Focusing our Investment in Bids

Marketing Works - Training for the Construction Industry

The MarketingWorks 2014 Bidding Cost Research programme, developed in association with Professor Will Hughes of the University of Reading, sought to identify successful work winning behaviours and understand how MarketingWorks could use that insight to help our clients.

We have already looked at feedback on why bids have been won or lost and how bidding behaviours influence bid outcomes. We will now look at the investment in bids reported by the survey participants.

The Investment in Bidding

The survey shows that winning bidders invest more in their bids.

However, losing bids still consume significant amounts of staff hours and other costs.

Average costs across the complete sample of <£2m projects to >£250m projects Won Lost
Contractors £60k £44k
Consultants £24k £24k

Participants in the survey were asked to give their estimates of the total time their company spent at different (defined) stages of work-winning activities. These hours were then converted to a value and added to other costs identified for each stage, giving a total cost for each stage and for the bid as a whole.

As the survey results indicate that the median number of bidders is five (four losing bids plus one winning bid) the projects submitted to the survey may account for only one in five of the total number of bids submitted to the client. This means that the actual cost for all of the bidders who put in submissions will be significantly more.

Focusing Investment

The survey shows that it is not just the gross amount of time or money spent that result in winning bids; it is also important that this investment is focused on the activities identified as those creating a winning bid.

Looking at the sample, the differences in behaviours between those that won bids and those that lost bids are evident.

Apart from strategy and PQQ, the winning contractors spent significantly more across the board than the losers, but especially on:

  • Decision to bid (double the time)
  • Selecting/briefing bid manager; strategy setting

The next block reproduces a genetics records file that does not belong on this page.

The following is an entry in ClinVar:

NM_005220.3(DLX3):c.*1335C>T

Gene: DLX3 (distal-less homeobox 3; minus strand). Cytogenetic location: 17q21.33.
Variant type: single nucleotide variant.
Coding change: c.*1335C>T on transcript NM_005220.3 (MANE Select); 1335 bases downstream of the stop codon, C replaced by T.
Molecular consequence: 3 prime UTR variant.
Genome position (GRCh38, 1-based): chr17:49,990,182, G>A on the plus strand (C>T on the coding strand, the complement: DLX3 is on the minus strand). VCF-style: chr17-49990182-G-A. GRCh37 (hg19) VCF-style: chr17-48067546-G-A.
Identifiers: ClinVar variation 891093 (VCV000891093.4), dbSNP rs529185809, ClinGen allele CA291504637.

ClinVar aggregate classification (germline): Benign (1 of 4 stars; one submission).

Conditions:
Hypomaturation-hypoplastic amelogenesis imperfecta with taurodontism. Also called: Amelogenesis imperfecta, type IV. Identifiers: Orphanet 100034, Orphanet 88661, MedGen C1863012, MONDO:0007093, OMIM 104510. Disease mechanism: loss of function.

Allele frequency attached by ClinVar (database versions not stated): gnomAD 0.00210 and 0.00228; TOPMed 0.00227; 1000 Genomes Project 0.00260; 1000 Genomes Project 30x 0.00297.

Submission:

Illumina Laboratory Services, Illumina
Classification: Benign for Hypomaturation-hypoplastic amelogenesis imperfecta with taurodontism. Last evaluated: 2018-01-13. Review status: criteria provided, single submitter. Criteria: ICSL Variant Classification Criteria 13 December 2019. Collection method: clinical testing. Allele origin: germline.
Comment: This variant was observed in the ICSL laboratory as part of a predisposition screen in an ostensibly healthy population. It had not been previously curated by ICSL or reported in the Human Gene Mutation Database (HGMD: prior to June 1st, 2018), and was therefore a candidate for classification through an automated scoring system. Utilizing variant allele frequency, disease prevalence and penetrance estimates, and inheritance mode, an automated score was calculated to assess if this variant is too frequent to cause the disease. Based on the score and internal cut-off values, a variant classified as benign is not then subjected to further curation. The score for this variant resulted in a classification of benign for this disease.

• Planning and pursuit; intelligence gathering; meetings to distil client objectives; relationship building
  • More time but less external inputs on identifying proposal requirements
  • Editing boilerplate, and writing bespoke content and more external inputs
  • Finalising CVs, case studies, graphic design and document production
  • Internal reviews/governance; post bid evaluation; dissemination of lessons learnt
  • Interview rehearsal; interview/negotiations
  • Slightly more time on identifying/ agreeing cost requirements, final review

Losing bidders spend more externally, possibly due to winning bidders investing in in-house resources, or possibly the former are more likely to put increased emphasis on “production qualities” than research and bespoke content, i.e. style over substance.

For consultants, the winning bidders spent more overall on:

  • Strategy
  • Intelligence gathering
  • PQQ (slightly)
  • Meetings to understand needs
  • Appointing bid team
  • Understanding proposal requirements

For consultants, the winning bidders spent less on:

  • Graphics, refining CVs and case studies
  • Interview
  • Shaping generic content, etc.
  • Internal reviews
  • Rehearsals + interviews

Several of the points mentioned in the narrative, like graphics, refining CVs, etc., are not seen in these numeric tables, due to the this level of detail being consolidated into broader groups to aid analysis.

Observations